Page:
i've not slept much since friday. i tend to pepper and her needs. gianni's cousin has responded to an email i had sent out on friday. she hunts, traps, runs dogs. kills bear. she's a real bad ass. i figure maybe she can help. she's got a big trapper event coming up and a daughter expecting a baby, but she can advise me. i send her a pic of pepper's fresh wounds from saturday. she instructs me on what to do. she thinks i'm in a panic... but i'm not. it is what it is. it's sad, and i'm worried for both my husband and my dog... for my pack's health and well being, but i can only try to fix what i have control over. i'm worried about the crops, the season is just beginning, and now everything seems out of whack and we're behind. but... i'm not in a panic. i'm in denial.  i've done what i can and that's all one can do.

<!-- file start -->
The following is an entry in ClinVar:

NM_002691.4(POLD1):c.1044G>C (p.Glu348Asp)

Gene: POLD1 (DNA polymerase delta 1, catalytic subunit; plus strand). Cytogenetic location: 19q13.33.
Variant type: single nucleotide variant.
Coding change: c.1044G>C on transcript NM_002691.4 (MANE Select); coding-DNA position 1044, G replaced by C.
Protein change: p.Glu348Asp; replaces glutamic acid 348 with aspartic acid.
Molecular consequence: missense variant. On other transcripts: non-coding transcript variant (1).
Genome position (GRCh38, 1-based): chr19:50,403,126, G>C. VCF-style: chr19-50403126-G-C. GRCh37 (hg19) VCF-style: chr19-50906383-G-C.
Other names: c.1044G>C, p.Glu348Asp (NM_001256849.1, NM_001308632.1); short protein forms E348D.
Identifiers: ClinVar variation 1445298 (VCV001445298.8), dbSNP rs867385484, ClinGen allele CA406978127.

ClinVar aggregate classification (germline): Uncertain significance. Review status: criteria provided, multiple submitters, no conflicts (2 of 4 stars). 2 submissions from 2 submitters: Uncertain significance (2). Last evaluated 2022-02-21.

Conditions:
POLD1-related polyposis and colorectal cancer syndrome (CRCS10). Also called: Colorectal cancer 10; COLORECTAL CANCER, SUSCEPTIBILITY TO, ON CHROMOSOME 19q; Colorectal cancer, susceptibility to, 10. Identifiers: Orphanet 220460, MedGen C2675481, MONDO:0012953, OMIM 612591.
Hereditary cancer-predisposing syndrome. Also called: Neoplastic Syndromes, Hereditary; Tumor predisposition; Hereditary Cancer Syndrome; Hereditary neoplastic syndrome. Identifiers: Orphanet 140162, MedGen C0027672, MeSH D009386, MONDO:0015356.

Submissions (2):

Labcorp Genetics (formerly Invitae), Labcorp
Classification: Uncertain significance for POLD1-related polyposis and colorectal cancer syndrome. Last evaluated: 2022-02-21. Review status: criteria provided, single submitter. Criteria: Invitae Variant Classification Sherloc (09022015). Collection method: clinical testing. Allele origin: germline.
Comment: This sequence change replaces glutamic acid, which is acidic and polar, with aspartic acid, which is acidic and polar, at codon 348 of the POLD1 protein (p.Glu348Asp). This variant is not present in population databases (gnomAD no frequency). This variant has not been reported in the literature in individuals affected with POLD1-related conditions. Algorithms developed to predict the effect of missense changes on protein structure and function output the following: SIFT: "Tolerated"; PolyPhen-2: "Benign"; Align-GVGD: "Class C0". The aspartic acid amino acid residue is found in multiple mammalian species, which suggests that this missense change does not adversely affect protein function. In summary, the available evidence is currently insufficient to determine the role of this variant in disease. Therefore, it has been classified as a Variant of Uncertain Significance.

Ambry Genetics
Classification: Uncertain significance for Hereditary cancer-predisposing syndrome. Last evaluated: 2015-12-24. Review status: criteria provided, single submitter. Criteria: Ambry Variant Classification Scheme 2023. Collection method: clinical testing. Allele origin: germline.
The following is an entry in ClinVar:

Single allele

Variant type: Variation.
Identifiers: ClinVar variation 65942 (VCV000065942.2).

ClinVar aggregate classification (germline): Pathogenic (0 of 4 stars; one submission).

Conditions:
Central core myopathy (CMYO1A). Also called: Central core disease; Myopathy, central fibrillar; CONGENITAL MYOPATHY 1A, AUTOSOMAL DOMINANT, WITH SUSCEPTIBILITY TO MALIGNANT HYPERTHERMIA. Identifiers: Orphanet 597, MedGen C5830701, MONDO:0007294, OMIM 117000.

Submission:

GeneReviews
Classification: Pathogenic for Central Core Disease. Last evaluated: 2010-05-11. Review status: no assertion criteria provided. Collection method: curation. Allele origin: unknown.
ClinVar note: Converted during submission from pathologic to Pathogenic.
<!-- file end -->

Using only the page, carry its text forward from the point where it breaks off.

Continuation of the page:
she assures me a vet is not necessary, pepper has made it this far, she's seen dogs worse off when she's running bear. they've made it. we try to arrange it so we can video chat and or talk via the internet, so she can walk me through the best means of caring for pepper's wounds. it doesn't work out in a timely fashion, but we finally have the means to communicate via real time, instead of back and forth through email. she has to get back to work, and so do i. i tie another fat bandage around pepper's knee, head to the greenhouse, deal with it. a door was blown out, so i'm gone much longer than i anticipated. i fix it. i go back to the house. pepper hasn't chewed through the sweat pant knee barrier. she's asleep. i thought gianni's friend would be off work by two ... maybe to the farm by three, it's closer to 4:30. i decide i need to be pro-active, he might have forgot. the urgency of the situation is only an urgency for me. there's a jeep in the drive. i can go to town, get a head cone at the vet, buy the rest of the stuff my cousin-in-law has advised me to have on hand to fix her up with and also buy a phone card for my old phone, which i can hopefully restore, and have unlimited service for the time being.